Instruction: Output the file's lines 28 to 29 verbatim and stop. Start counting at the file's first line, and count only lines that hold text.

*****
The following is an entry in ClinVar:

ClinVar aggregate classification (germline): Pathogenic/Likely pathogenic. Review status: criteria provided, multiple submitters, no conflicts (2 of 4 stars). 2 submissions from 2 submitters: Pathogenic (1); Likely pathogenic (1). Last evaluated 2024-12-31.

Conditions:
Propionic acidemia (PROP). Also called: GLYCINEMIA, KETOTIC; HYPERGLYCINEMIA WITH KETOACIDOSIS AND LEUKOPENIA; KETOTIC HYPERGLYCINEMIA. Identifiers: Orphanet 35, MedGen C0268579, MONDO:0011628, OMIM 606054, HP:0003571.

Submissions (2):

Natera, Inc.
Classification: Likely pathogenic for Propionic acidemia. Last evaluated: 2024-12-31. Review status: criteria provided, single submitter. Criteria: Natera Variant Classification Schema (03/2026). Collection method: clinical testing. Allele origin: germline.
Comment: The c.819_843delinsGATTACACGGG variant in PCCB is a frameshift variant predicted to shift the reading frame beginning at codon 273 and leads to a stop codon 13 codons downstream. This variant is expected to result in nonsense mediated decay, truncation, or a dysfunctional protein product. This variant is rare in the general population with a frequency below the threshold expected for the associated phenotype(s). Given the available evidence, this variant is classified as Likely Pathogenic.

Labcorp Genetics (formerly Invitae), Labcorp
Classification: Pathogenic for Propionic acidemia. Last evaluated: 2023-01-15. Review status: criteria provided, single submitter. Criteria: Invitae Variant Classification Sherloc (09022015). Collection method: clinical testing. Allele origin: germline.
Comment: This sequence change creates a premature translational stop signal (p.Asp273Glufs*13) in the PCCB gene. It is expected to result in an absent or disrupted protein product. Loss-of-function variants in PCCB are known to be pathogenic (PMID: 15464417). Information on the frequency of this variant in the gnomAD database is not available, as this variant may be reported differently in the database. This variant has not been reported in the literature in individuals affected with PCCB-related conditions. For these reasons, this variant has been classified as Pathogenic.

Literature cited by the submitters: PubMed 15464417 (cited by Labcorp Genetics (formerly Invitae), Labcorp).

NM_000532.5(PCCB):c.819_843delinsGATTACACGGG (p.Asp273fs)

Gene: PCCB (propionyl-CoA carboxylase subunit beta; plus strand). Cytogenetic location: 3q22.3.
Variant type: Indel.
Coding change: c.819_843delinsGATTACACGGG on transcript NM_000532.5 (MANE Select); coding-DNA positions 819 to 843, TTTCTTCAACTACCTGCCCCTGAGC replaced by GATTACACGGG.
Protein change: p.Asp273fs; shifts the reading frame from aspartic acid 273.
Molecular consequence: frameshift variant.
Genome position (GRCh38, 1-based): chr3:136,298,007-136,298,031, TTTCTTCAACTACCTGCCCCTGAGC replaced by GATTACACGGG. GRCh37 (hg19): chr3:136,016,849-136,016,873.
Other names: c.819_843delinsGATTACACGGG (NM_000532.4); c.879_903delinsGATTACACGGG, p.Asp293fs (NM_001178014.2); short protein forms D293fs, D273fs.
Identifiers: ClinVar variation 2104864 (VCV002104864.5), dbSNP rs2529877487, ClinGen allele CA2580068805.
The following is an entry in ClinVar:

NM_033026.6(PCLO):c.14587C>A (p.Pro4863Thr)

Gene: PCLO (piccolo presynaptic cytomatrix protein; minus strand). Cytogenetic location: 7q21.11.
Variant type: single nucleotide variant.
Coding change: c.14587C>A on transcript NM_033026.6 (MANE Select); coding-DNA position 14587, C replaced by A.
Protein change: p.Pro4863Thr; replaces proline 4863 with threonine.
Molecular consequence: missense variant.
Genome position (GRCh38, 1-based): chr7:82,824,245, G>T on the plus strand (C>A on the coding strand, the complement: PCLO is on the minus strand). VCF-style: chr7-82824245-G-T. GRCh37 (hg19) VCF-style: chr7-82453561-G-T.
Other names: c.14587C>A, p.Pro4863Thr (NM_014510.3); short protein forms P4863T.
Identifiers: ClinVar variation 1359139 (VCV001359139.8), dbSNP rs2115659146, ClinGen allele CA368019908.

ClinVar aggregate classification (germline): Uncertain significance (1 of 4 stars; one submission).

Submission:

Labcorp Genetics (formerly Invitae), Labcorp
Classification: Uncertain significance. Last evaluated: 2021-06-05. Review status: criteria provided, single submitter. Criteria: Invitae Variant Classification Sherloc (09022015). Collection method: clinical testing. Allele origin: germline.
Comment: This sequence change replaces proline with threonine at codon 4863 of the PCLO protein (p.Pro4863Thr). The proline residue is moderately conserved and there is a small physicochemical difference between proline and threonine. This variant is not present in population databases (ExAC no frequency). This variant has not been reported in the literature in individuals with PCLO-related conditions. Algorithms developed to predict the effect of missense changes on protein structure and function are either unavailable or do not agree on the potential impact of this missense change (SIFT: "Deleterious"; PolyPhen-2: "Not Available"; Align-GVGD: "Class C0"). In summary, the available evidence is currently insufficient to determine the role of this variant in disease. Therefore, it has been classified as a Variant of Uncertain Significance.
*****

Molecular consequence: missense variant.
Genome position (GRCh38, 1-based): chr7:82,824,245, G>T on the plus strand (C>A on the coding strand, the complement: PCLO is on the minus strand). VCF-style: chr7-82824245-G-T. GRCh37 (hg19) VCF-style: chr7-82453561-G-T.